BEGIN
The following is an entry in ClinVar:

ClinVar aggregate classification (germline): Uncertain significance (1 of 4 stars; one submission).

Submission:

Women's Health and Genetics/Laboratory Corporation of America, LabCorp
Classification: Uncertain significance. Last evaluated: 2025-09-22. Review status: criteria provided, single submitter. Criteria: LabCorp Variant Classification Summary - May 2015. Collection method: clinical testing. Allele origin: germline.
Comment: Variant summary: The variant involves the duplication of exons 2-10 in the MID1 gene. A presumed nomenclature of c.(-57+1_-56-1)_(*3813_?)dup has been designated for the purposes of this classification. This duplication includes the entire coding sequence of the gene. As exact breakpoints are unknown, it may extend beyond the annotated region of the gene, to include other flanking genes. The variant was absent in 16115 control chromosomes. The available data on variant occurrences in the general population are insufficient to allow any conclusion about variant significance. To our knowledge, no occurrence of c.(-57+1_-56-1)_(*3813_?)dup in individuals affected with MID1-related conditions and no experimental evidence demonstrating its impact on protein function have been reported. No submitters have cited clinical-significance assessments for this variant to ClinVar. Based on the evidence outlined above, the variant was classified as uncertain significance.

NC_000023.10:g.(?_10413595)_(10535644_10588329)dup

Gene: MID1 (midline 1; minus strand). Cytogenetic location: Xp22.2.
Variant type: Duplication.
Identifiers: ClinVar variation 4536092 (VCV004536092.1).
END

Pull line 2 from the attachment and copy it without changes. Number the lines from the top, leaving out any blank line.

ClinVar aggregate classification (germline): Uncertain significance (1 of 4 stars; one submission).